The U.S. Passed Mandatory Health Insurance In 1798 Under President And Founding Father, John Adams

  • metta

    Posts: 39165

    Jul 04, 2011 8:25 PM GMT
    The U.S. Passed Mandatory Health Insurance In 1798 Under President And Founding Father, John Adams

    http://www.addictinginfo.org/2011/07/03/the-u-s-passed-mandatory-health-insurance-in-1798-under-founding-father-john-adams/
  • GQjock

    Posts: 11649

    Jul 04, 2011 8:51 PM GMT
    One thing you need to know about the right wing in America?
    Is that you can never confuse them with the facts
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    Jul 04, 2011 9:29 PM GMT
    That's old news (I think I started a thread on it before).
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    Jul 04, 2011 10:06 PM GMT
    To quote the original blog again:

    http://blogs.forbes.com/rickungar/2011/01/17/congress-passes-socialized-medicine-and-mandates-health-insurance-in-1798/
    This government provided healthcare service was to be paid for by a mandatory tax on the maritime sailors (a little more than 1% of a sailor’s wages), the same to be withheld from a sailor’s pay and turned over to the government by the ship’s owner. The payment of this tax for health care was not optional. If a sailor wanted to work, he had to pay up.

    This is pretty much how it works today in the European nations that conduct socialized medical programs for its citizens – although 1% of wages doesn’t quite cut it any longer.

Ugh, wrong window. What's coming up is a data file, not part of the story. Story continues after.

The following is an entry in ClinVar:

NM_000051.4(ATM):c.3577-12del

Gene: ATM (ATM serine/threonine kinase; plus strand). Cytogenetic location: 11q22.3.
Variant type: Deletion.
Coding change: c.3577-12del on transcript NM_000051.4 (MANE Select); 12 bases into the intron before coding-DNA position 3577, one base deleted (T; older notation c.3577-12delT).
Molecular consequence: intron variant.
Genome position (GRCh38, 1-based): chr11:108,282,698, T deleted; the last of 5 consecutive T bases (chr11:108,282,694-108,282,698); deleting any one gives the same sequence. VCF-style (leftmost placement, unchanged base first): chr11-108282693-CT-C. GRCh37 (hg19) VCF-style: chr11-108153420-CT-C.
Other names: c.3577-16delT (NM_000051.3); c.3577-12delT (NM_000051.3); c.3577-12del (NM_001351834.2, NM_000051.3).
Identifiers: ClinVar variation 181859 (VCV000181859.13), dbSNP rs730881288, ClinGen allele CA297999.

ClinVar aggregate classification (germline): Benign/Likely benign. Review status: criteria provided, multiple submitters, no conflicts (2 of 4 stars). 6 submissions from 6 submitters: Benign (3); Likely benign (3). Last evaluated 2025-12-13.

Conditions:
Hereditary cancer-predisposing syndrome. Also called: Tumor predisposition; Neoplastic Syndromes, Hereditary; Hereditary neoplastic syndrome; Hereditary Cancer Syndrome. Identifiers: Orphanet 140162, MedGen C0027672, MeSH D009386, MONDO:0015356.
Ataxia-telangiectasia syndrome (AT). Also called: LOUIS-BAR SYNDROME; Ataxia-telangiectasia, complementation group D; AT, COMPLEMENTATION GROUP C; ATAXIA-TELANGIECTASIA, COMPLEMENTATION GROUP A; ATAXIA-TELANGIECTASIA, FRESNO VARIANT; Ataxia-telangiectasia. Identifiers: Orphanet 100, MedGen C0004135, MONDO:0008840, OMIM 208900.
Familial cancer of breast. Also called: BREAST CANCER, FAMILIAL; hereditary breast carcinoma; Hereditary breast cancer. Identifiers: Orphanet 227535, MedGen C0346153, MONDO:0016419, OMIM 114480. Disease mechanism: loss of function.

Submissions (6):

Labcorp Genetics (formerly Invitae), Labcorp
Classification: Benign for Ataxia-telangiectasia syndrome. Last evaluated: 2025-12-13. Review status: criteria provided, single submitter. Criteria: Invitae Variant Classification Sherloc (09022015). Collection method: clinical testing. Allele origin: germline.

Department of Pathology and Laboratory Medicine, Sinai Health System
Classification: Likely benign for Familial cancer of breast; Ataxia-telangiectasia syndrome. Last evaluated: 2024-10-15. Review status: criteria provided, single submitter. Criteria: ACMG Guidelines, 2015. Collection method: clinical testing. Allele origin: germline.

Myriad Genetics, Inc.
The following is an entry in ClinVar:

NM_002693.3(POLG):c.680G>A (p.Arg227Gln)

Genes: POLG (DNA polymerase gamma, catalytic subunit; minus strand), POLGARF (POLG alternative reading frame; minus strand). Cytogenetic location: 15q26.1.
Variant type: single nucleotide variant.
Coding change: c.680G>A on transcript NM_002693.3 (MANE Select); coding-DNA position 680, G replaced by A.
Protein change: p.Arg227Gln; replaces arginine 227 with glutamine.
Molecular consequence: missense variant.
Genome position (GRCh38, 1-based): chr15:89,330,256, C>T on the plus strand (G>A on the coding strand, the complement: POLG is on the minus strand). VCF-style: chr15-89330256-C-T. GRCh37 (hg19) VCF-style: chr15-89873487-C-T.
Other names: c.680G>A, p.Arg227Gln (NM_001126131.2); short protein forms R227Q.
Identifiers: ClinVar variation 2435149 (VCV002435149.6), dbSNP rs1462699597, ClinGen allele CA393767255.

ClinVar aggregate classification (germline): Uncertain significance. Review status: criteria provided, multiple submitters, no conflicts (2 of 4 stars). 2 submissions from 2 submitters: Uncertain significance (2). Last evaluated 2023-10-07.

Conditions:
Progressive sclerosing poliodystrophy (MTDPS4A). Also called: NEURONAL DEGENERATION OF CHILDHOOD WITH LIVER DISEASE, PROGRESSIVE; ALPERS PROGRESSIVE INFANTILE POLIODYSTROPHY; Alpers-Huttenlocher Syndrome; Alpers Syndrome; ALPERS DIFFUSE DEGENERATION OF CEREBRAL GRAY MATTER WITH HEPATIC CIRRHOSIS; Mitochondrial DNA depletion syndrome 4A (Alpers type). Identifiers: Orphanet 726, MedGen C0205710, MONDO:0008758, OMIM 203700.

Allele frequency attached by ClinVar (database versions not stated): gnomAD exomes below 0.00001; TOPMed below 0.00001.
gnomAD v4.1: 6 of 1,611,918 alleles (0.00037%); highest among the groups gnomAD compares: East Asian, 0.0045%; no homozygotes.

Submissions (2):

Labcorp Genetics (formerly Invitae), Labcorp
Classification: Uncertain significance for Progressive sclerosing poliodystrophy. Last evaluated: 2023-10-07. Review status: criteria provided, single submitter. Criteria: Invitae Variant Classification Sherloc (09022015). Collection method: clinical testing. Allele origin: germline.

http://voices.washingtonpost.com/plum-line/2011/01/founding_fathers_favored_gover.html
    Is this true? In some ways it is, according to Adam Rothman, an associated professor of history at Georgetown University. He argues that it's a "bit of a leap" to compare the 1798 act directly to the individual mandate, because the act taxed sailors to pay for their health care, rather than "requiring that sailors purchase it."

    But Rothman says that it's perfectly legit to see shades of today's debate in that early initiative.

    "It's a good example that the post-revolutionary generation clearly thought that the national government had a role in subsidizing health care," Rothman says. "That in itself is pretty remarkable and a strong refutation of the basic principles that some Tea Party types offer."

    "You could argue that it's precedent for government run health care," Rothman continues. "This defies a lot of stereotypes about limited government in the early republic."

    Also: Some have argued that the individual mandate is, in effect a tax, but one that cuts out the Federal government as middleman. In this reading, everyone will eventually participate in the health system anyway, and the mandate means the Federal government is merely directing people to buy insurance, rather than collecting a tax and using that money to purchase that same insurance for them.

    We will never know whether the founding generation would have agreed with this concept or not. They didn't agree on much even among themselves. But in Rothman's view, they are already on record supporting government run health care, financed by mandatory taxation. So there!